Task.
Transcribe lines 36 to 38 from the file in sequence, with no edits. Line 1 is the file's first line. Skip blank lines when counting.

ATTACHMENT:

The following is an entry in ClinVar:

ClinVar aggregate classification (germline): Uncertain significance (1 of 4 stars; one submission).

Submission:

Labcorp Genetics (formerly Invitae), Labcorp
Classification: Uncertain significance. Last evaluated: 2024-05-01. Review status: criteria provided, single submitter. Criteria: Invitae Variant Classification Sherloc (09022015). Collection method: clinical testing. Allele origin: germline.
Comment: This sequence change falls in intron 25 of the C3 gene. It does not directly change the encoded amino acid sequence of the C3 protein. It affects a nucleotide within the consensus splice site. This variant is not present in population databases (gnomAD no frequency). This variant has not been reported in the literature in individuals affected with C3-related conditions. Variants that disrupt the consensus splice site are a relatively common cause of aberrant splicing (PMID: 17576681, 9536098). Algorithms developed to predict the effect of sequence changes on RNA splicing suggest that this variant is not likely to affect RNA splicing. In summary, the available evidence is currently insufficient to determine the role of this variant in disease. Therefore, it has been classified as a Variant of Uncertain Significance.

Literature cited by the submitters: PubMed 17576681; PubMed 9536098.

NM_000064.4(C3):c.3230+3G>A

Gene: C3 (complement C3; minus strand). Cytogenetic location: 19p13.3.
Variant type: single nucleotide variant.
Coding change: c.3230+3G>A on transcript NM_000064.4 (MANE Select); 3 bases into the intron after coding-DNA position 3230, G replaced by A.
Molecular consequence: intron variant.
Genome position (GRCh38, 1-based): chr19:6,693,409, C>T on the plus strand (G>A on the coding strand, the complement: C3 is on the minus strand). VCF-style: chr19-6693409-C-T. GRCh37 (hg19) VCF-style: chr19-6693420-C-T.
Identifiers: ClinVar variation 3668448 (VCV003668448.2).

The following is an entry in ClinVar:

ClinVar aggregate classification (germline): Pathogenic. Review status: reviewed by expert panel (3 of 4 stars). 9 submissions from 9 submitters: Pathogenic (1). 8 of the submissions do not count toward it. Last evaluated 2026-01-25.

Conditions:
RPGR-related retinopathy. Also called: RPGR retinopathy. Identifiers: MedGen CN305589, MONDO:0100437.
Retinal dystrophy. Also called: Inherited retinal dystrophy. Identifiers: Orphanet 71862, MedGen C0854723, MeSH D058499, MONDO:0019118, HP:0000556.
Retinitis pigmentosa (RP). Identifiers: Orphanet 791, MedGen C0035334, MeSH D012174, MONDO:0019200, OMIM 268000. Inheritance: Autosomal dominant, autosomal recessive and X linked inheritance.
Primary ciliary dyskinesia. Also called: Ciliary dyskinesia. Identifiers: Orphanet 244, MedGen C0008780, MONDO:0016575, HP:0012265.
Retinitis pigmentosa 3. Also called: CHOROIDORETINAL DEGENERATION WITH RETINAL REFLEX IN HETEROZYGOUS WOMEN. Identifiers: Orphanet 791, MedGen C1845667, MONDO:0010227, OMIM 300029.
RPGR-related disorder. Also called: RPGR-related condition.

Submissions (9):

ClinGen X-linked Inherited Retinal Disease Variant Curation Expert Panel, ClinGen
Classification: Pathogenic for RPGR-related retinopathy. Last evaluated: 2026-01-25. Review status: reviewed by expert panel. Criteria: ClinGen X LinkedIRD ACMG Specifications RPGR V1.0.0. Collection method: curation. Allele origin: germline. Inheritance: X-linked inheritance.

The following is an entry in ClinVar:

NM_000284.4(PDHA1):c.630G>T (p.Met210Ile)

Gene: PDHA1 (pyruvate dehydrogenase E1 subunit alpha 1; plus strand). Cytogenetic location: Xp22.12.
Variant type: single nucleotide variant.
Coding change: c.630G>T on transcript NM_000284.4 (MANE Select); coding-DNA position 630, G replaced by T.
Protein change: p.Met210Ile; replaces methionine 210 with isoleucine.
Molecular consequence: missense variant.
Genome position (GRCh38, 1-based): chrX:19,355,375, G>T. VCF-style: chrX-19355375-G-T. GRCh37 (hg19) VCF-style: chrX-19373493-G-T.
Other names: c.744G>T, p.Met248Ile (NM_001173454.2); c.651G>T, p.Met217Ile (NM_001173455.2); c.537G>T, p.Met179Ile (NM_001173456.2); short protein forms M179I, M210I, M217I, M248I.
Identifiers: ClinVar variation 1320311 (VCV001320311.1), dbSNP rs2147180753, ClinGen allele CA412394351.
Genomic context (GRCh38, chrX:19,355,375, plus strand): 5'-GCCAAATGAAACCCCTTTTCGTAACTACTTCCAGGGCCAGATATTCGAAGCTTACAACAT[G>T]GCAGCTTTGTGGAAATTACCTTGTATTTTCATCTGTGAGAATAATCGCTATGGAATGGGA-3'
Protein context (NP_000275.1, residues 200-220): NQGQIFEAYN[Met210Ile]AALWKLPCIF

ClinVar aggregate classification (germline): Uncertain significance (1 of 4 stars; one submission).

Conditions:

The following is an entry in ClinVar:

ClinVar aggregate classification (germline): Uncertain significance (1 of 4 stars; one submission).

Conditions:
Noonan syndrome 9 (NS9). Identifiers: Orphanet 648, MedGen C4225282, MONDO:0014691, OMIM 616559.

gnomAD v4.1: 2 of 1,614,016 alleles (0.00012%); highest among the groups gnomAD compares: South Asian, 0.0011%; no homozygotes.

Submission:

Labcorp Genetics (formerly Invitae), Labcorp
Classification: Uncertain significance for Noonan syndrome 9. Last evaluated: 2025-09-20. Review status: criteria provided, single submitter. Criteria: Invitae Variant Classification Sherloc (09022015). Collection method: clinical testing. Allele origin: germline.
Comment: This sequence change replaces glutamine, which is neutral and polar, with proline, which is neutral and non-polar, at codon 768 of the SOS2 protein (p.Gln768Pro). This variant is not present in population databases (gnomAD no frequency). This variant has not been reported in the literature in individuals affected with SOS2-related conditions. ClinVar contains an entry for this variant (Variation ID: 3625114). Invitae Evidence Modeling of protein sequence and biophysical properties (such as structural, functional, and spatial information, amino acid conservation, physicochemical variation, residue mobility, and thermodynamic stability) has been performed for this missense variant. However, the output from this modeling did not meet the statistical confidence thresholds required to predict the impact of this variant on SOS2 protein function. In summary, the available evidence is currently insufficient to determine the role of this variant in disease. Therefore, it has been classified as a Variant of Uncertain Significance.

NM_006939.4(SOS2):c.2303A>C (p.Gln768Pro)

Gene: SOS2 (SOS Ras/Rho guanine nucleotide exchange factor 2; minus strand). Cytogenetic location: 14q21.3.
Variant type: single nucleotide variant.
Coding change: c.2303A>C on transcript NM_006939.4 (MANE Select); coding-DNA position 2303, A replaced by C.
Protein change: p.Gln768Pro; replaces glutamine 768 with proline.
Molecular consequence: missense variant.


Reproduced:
Identifiers: ClinVar variation 1320311 (VCV001320311.1), dbSNP rs2147180753, ClinGen allele CA412394351.
Genomic context (GRCh38, chrX:19,355,375, plus strand): 5'-GCCAAATGAAACCCCTTTTCGTAACTACTTCCAGGGCCAGATATTCGAAGCTTACAACAT[G>T]GCAGCTTTGTGGAAATTACCTTGTATTTTCATCTGTGAGAATAATCGCTATGGAATGGGA-3'
Protein context (NP_000275.1, residues 200-220): NQGQIFEAYN[Met210Ile]AALWKLPCIF